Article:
(1 Samuel 8:19-22)


The people of Israel wanted a king. So they approached Samuel and asked him to appoint a king over them [1 Samuel 8:4]. Samuel, being distraught over this request, took the matter to God who told Samuel to inform the people how their lives would change if they had a king [1 Samuel 8:5-18].

But the people refused to listen to this logic and continued to demand that there shall be a king over them. They did not care about the burdens that would be placed upon them. They didn’t care about the financial cost of having a king. All they wanted was to be like other nations.

God never wanted this for Israel. God wanted Israel to be unique among all the nations [Deuteronomy 7:6]. God’s intention was to make Israel a great nation so that they, in turn, would be a blessing to all the other nations [Genesis 12:2].

This was God’s plan to save the world. People would learn about Him through Israel because Israel would be unique. Israel would have unique customs and they would receive unique blessings (and punishments) from God.

This uniqueness would call attention to Israel and make other people curious. That curiosity would lead people to learn about God and their sinful nature, from which they could be forgiven through Jesus. God would use Israel to offer salvation from sin to the entire world.

At least that was the plan.

But Israel didn’t want to be unique. They compared other nations to themselves and thought those nations had it better than they did. Rather than being glad about the uniqueness God had blessed them with, they wanted to blend in.

And that would mean they would no longer stand out and could not be the conduit through which God reached the world (at least not to the original extent God intended).

The same is true to today of Christians. Now that we are living under the New Testament it is Christians who are to be the ones through whom the world learns about Jesus. And for Christians to be successful at this then they, like ancient Israel, must be unique. We must stand out.

But, sadly, like ancient Israel too many Christians don’t want to experience God’s unique blessings. They too want to be like the world around them. They want the big house with granite countertops. They want the corner office and huge salary. They want the BMW and vacations in Hawaii.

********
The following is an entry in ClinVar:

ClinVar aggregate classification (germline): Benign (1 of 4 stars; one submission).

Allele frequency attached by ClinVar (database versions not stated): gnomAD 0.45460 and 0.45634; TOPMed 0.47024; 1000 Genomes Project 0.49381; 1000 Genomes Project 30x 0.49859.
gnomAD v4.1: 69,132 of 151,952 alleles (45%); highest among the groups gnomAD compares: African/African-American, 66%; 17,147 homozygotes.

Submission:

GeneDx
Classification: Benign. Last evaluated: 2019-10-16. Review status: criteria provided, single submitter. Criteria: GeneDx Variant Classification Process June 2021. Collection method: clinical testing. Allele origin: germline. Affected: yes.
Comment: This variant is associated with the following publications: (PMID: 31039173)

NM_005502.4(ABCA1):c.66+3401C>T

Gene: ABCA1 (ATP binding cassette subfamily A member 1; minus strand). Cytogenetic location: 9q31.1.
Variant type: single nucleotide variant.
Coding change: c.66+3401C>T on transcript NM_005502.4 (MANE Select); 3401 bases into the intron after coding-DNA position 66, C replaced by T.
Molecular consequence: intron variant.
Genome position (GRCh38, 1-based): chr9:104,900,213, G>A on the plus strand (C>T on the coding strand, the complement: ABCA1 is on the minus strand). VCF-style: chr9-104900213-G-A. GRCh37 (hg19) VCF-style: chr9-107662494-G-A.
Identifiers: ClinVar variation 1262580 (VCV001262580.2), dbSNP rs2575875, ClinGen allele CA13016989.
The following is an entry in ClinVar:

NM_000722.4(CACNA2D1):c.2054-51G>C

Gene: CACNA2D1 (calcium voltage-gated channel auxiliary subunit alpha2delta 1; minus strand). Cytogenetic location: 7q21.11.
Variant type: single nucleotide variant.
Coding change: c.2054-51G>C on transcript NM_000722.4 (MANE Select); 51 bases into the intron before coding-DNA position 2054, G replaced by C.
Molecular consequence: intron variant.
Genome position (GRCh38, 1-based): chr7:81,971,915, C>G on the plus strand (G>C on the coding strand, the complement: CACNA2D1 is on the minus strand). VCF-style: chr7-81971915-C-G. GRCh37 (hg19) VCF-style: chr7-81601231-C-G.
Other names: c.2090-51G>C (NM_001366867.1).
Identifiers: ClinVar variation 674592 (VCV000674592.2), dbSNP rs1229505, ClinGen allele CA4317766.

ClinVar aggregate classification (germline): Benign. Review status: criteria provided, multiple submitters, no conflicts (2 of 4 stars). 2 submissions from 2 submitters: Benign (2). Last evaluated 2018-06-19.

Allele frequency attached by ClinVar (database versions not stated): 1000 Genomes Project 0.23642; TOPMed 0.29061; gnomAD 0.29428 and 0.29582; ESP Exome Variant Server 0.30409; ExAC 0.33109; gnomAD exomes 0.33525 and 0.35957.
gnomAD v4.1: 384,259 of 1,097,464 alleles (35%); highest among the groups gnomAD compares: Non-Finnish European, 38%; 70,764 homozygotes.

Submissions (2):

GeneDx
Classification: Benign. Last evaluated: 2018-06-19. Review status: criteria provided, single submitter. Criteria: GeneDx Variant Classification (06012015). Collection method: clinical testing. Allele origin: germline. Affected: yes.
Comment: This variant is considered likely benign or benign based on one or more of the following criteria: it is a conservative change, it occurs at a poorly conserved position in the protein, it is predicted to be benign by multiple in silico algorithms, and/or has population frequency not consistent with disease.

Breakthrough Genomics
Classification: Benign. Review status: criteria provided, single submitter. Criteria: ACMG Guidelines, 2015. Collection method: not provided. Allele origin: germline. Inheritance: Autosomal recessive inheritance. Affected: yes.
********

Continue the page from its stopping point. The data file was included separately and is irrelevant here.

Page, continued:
When Christians live like the rest of the world we give the impression that worldly things are as important – or maybe more important – than eternal things. But, of course, this is not true.

All Christians should live with their eyes and lives focused on eternity [Colossians 3:2]. The world lives as if what is on this earth is all there is. And that will lead to their destruction [Philippians 3:19]. Followers of Jesus are not to live like this.

We are not to gather worldly possessions or experiences. We are to forsake these in exchange for eternal treasures [Matthew 6:19-20]. We are to be the extreme of “light” in a world of “darkness” as we learned when we studied the Gospel of Matthew. If we do, the world will take notice and will come to know Jesus.

The problem is that if we do this, not only will the world take notice but they will often ridicule. And no one enjoys being made fun of. But the only way to bring about change is to be different. One who is like everyone else cannot lead others to a different place.

One who is like everyone else cannot lead others to a different place. Christians who want to be like the non-believing world around them will not lead anyone to heaven. They will only lead people to hell.

Rather we should live the unique lives God calls us to. Not only will this have an eternal effect on the lives of others, but it will be more enjoyable than living life as a clone.

Comments? Questions? I’d love to hear from you. Please feel free to contact me about this post.

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God Provides All The Information We Need To Make Informed Choices